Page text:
Thursday, 6 November 2014

Blast from the Past: The Outsiders

Originally published in 1967 by Viking Press

My edition: the 2007 Puffin Modern Classics paperback

What’s it about?
The Soc’s idea of having a good time is beating up Greasers like Ponyboy. Ponyboy knows what to expect and knows he can count on his brothers and friends – until the night someone takes things too far.

Why now?
Honestly, I wanted something short and strong but still a classic and The Outsiders immediately jumped to mind. I felt that not having read it after being alive for 22 years was a travesty.

The verdict:
I went into The Outsiders completely blind. All I knew was that there was a character with the ridiculous name of Ponyboy and the classic line ‘Stay gold, Ponyboy. Stay gold...’. I’m so glad I went in with no prior knowledge of the story or the characters – it really delivered an impact that way.

Within a few pages I was blown away by the strength of Ponyboy’s narrative. Written in direct, first person, past tense, I was immediately launched into a world of strange slang, greasers and socs, drive-in movies, Beatle-mania and teenage boys who are proud but resigned to their future as hoods. And a captivating world it is. Ponyboy’s strong, definitive voice carries you through The Outsiders with a sense of jaded innocence, warmth and feeling. He captured my heart.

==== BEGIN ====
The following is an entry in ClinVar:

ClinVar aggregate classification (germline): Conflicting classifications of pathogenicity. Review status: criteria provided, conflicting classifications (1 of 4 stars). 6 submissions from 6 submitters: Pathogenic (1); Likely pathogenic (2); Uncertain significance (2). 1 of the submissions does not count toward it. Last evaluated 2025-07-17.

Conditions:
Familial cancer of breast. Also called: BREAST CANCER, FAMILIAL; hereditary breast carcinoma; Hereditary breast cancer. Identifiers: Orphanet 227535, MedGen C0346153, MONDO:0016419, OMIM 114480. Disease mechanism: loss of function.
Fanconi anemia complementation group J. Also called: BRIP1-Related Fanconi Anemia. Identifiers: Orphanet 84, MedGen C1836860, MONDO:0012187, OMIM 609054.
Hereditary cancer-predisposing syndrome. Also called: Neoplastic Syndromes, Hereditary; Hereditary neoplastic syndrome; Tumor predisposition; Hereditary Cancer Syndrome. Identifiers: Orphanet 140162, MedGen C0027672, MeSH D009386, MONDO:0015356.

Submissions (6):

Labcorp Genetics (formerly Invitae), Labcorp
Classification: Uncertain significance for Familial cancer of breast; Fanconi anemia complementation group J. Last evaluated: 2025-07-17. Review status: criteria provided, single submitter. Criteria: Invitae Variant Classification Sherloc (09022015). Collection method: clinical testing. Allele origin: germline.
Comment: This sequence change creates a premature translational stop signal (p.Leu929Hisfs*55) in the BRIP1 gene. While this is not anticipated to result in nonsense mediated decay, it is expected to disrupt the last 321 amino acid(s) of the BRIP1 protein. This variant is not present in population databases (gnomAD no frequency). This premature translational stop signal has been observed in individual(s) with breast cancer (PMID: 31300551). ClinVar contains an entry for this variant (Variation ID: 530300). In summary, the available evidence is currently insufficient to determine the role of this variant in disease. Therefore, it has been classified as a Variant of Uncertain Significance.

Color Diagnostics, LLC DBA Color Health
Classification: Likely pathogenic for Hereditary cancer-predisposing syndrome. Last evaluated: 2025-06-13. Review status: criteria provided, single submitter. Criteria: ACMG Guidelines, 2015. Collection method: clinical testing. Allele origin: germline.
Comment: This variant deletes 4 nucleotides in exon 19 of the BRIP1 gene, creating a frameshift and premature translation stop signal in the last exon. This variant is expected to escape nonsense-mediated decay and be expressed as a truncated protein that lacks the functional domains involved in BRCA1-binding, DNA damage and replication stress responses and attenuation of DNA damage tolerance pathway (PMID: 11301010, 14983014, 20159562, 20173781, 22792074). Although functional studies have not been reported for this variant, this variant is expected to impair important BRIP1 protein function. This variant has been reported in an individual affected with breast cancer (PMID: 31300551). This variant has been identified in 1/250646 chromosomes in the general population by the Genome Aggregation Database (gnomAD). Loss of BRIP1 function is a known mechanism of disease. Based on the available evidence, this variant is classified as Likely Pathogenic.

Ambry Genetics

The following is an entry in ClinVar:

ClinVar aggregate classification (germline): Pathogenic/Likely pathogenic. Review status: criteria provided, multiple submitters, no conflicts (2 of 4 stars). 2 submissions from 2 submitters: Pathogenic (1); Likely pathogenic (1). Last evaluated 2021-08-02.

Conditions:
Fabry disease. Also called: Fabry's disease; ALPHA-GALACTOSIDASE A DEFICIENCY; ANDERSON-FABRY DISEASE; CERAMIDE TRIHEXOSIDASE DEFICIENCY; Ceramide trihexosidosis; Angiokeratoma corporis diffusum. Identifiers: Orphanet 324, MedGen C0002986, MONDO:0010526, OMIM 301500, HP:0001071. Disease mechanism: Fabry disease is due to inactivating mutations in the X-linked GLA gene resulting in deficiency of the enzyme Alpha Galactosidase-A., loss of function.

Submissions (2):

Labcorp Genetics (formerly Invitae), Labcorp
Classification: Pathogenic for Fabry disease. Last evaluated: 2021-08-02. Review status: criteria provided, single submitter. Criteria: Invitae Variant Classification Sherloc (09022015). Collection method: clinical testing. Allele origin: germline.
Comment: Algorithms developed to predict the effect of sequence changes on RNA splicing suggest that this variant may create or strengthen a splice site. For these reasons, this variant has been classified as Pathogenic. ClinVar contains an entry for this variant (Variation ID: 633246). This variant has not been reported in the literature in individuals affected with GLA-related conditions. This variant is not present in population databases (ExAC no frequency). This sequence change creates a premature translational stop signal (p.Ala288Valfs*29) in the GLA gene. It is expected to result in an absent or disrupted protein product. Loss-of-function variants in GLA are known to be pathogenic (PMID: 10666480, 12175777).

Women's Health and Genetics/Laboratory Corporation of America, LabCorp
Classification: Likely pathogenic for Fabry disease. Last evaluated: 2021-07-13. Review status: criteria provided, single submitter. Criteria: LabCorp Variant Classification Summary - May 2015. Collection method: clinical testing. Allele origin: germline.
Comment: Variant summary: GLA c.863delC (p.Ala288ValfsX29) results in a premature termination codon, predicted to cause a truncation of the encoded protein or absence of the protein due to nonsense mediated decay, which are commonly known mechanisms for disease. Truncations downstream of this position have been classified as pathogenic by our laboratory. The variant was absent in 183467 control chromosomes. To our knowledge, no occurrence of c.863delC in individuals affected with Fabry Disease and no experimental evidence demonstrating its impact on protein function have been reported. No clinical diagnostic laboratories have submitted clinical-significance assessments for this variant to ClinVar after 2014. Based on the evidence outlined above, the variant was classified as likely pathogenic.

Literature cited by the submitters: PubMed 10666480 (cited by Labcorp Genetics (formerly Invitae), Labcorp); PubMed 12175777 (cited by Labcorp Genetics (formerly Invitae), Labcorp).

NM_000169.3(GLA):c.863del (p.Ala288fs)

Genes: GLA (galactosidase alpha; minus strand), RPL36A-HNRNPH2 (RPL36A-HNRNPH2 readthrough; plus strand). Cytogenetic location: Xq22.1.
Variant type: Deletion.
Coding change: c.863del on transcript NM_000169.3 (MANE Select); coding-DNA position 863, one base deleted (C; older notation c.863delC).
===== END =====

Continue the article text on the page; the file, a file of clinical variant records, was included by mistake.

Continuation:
The sense of brotherhood, by blood and by friendship, was the main theme of the novel for me. Ponyboy’s oldest brother, Darry, was a character that resonated with me. After the death of their parents, Darry took on the care of Soda and Ponyboy and though he didn’t always come across in the best light, what he had sacrifice to keep his brothers’ lives as normal as he could touched a chord with me. And Soda’s position in the middle of the warring Ponyboy and Darry was a surprise addition that I had never considered. All three boys made up a family and with the rest of the gang, a bigger extended family. The way they protected each other at the cost of themselves and were unshakably loyal to the rest of the greasers made me almost sad that I’m not a part of something like that. Maybe with the exception of the horrific consequences of the battle between Socs and Greasers.

Finishing off with the message of Ponyboy, Johnny, Soda, Dally and Darry being more than greasers was more powerful than I imagined it would be and I want to read it again.

Still not convinced?
- If you like gritty, rebellious fiction with a strong voice, this is your novel.
- We’re only a few years away from the 50th anniversary.
- Ponyboy.


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